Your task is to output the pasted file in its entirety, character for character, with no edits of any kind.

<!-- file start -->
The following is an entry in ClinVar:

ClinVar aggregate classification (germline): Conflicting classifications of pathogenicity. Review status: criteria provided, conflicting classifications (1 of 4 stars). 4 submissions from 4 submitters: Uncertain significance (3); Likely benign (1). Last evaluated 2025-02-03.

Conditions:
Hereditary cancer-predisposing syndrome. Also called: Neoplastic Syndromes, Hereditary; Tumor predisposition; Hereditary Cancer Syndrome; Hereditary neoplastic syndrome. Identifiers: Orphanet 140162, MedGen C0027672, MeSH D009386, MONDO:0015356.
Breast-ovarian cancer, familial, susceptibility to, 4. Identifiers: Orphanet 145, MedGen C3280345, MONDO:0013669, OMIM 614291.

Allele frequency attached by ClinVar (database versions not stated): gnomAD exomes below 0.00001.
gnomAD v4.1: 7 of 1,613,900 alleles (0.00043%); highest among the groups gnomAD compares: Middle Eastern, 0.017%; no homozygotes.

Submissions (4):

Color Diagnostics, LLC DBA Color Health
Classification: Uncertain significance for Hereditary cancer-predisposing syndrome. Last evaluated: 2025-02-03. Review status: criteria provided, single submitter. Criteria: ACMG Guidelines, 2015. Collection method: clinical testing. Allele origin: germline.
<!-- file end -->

The following is an entry in ClinVar:

ClinVar aggregate classification (germline): Conflicting classifications of pathogenicity. Review status: criteria provided, conflicting classifications (1 of 4 stars). 4 submissions from 4 submitters: Uncertain significance (3); Likely benign (1). Last evaluated 2025-02-03.

Conditions:
Hereditary cancer-predisposing syndrome. Also called: Neoplastic Syndromes, Hereditary; Tumor predisposition; Hereditary Cancer Syndrome; Hereditary neoplastic syndrome. Identifiers: Orphanet 140162, MedGen C0027672, MeSH D009386, MONDO:0015356.
Breast-ovarian cancer, familial, susceptibility to, 4. Identifiers: Orphanet 145, MedGen C3280345, MONDO:0013669, OMIM 614291.

Allele frequency attached by ClinVar (database versions not stated): gnomAD exomes below 0.00001.
gnomAD v4.1: 7 of 1,613,900 alleles (0.00043%); highest among the groups gnomAD compares: Middle Eastern, 0.017%; no homozygotes.

Submissions (4):

Color Diagnostics, LLC DBA Color Health
Classification: Uncertain significance for Hereditary cancer-predisposing syndrome. Last evaluated: 2025-02-03. Review status: criteria provided, single submitter. Criteria: ACMG Guidelines, 2015. Collection method: clinical testing. Allele origin: germline.